Can a person be sued for using an AED or what if I do something wrong? These are common questions. In the UK there have been no successful prosecutions of a person who has tried to help another person. An AED can only improve a situation when a sudden cardiac arrest has occurred.
For more information, please visit: www.resus.org.uk/pages/legal.pdf
AEDs are designed to be used by anyone whether they have received training or not. Nobody should be prevented from accessing an AED at any time. Training is not a requirement, however those who have received training should be more confident to deploy the unit. WAST offer defibrillator familiarisation courses for which there is no cost. Contact Gerard Rothwell on 07734716766.
Various cabinets are available for storing an AED. As a basic guide there are three options:
1) A simple wall bracket or sleeve, or hooks (which can be purchased for little cost from a DIY store) which provide a support for the AED suitable for an internal location, such as a room or supervised reception area.
Example of a wall bracket.
Product shown: Zoll Part No: 8000-0809
Product shown: Bracket, Wall Mounting, for iPAD SP1 AED (single)
2) Internal wall-mounted cabinet. These usually have a door-opening alarm to alert those nearby the unit has been accessed. They are suitable for locations that do not usually have very low temperatures and/or are exposed to wind chill conditions.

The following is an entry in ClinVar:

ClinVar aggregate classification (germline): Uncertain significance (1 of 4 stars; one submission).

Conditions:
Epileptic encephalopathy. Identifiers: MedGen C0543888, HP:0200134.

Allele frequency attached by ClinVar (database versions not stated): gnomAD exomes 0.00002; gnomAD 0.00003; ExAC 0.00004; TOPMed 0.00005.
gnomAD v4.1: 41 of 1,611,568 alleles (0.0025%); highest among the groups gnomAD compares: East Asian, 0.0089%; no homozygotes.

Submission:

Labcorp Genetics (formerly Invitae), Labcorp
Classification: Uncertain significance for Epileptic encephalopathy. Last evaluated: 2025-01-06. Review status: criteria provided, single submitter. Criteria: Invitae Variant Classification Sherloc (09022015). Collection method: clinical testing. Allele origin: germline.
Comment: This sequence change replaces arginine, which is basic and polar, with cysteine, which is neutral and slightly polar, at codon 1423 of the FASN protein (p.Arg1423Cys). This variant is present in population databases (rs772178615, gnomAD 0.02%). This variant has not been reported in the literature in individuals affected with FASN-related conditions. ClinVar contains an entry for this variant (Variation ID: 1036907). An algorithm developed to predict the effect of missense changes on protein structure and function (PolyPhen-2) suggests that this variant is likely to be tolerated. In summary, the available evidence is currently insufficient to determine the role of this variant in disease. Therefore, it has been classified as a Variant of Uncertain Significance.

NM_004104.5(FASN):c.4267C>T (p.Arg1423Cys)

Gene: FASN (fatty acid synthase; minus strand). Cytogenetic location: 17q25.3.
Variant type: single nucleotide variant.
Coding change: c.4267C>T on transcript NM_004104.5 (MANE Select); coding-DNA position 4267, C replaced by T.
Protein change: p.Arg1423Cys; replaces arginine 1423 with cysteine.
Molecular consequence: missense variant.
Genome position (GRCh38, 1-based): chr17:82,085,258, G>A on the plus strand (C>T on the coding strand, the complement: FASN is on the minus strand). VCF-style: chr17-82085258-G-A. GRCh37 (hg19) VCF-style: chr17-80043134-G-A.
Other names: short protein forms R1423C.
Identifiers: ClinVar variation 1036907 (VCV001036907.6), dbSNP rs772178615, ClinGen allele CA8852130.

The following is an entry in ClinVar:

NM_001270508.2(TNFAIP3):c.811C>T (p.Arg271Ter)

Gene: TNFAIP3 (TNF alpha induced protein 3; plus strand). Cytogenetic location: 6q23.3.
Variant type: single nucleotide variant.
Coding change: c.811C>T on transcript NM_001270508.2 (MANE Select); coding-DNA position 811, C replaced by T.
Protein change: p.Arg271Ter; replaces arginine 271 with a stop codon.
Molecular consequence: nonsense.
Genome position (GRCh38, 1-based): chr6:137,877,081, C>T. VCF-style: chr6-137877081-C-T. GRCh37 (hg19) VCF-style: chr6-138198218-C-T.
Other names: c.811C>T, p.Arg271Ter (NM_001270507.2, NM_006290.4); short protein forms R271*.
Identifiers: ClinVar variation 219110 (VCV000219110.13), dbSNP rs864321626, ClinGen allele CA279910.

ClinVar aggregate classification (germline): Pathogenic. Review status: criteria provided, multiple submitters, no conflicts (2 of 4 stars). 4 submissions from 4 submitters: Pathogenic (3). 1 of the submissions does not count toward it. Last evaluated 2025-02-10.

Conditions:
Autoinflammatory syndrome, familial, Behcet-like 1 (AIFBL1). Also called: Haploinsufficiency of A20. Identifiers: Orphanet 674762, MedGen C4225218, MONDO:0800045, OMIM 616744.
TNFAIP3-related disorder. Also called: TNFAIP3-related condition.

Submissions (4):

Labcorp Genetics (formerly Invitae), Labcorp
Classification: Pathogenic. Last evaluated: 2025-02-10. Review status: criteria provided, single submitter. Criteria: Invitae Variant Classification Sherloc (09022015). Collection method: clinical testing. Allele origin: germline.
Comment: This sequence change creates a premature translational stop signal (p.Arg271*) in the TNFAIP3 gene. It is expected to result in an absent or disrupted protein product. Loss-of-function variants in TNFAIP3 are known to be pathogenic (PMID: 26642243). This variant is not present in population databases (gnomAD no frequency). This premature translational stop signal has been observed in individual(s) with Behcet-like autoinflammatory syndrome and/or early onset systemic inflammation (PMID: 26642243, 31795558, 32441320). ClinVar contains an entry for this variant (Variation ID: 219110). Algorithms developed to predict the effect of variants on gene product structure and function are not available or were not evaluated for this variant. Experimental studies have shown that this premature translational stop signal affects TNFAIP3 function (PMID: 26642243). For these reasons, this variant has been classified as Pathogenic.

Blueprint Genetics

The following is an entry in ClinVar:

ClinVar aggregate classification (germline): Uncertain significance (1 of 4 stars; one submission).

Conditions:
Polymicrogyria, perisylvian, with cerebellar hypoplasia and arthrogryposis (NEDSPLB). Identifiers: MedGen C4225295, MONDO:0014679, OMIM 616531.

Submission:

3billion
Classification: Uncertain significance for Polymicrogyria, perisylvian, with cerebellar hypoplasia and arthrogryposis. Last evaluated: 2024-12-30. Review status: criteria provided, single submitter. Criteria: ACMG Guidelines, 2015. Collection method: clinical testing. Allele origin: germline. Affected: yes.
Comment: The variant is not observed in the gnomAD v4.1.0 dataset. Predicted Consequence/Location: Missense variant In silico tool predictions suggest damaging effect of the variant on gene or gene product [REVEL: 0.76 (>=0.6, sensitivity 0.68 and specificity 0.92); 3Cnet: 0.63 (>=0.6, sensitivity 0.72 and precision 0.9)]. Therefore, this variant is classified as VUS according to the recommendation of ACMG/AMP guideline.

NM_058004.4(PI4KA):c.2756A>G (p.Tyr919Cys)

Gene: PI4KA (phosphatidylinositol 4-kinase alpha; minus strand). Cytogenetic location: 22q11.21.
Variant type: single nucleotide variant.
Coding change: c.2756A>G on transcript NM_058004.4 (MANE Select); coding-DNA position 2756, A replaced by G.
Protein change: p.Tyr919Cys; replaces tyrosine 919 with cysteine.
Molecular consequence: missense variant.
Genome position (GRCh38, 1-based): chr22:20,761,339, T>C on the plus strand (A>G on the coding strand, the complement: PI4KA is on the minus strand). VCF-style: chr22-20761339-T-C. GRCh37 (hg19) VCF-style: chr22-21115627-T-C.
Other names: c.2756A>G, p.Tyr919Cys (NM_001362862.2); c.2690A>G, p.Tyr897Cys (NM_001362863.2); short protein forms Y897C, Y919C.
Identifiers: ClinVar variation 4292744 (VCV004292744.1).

Example of a wall-mounted internal cabinet
Product shown: Zoll Part No: 8000-0855
Product shown: WelMedical Indoor Wall Mounted Cabinet for the iPAD SP1
3) External wall-mounted heated cabinet. These have a heating element which activates when temperatures are low. They require an electricity supply and must be installed according to the manufacturer’s recommendations.
Example of External Heated Cabinet with alarm.
Product shown: Aivia 2A210XX101
Product shown: DefibSafe External Heated Cabinet with Alarm
Product shown: SADS UK External Heated Cabinet with Alarm
For up to date prices and more information, please contact the manufacturers and/or distributors.
Please note: WAST does not recommend using a locked cabinet, which is also the recommendation stated by the BHF and Resuscitation Council UK.
Contact - post cardiac arrest
Please contact the PADS Officer, Gerard Rothwell on 07734716766 or Tomos Hughes 07976766872 (North Wales) if an AED has been used, or for any further advice.
Email: email@example.com or firstname.lastname@example.org
If you would like to share your experience of using an AED or have had an AED used on you. Please get in touch and share your story with us.